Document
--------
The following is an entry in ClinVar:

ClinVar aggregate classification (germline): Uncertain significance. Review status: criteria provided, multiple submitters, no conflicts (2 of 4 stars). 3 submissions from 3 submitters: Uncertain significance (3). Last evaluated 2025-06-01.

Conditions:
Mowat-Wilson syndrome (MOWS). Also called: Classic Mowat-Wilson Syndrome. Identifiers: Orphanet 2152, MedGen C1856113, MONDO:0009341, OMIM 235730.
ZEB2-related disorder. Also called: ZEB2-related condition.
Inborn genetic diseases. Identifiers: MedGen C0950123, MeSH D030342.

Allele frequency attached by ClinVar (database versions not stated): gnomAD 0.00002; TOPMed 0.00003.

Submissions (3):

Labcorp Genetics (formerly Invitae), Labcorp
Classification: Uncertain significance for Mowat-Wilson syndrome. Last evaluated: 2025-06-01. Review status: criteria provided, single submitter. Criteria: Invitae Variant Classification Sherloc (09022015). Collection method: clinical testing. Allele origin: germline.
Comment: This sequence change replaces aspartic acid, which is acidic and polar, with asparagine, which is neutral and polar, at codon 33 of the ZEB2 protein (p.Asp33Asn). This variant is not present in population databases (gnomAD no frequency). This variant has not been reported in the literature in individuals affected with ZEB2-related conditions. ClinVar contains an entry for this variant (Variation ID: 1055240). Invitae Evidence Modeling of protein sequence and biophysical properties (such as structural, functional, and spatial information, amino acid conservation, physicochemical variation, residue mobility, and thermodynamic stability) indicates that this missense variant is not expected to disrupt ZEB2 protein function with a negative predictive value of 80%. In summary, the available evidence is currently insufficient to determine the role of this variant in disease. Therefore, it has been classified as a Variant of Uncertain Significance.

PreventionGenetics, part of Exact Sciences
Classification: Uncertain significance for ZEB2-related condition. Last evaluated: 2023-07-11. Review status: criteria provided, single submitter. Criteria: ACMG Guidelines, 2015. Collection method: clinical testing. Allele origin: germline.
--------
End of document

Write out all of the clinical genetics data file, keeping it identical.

The following is an entry in ClinVar:

ClinVar aggregate classification (germline): Uncertain significance. Review status: criteria provided, multiple submitters, no conflicts (2 of 4 stars). 3 submissions from 3 submitters: Uncertain significance (3). Last evaluated 2025-06-01.

Conditions:
Mowat-Wilson syndrome (MOWS). Also called: Classic Mowat-Wilson Syndrome. Identifiers: Orphanet 2152, MedGen C1856113, MONDO:0009341, OMIM 235730.
ZEB2-related disorder. Also called: ZEB2-related condition.
Inborn genetic diseases. Identifiers: MedGen C0950123, MeSH D030342.

Allele frequency attached by ClinVar (database versions not stated): gnomAD 0.00002; TOPMed 0.00003.

Submissions (3):

Labcorp Genetics (formerly Invitae), Labcorp
Classification: Uncertain significance for Mowat-Wilson syndrome. Last evaluated: 2025-06-01. Review status: criteria provided, single submitter. Criteria: Invitae Variant Classification Sherloc (09022015). Collection method: clinical testing. Allele origin: germline.
Comment: This sequence change replaces aspartic acid, which is acidic and polar, with asparagine, which is neutral and polar, at codon 33 of the ZEB2 protein (p.Asp33Asn). This variant is not present in population databases (gnomAD no frequency). This variant has not been reported in the literature in individuals affected with ZEB2-related conditions. ClinVar contains an entry for this variant (Variation ID: 1055240). Invitae Evidence Modeling of protein sequence and biophysical properties (such as structural, functional, and spatial information, amino acid conservation, physicochemical variation, residue mobility, and thermodynamic stability) indicates that this missense variant is not expected to disrupt ZEB2 protein function with a negative predictive value of 80%. In summary, the available evidence is currently insufficient to determine the role of this variant in disease. Therefore, it has been classified as a Variant of Uncertain Significance.

PreventionGenetics, part of Exact Sciences
Classification: Uncertain significance for ZEB2-related condition. Last evaluated: 2023-07-11. Review status: criteria provided, single submitter. Criteria: ACMG Guidelines, 2015. Collection method: clinical testing. Allele origin: germline.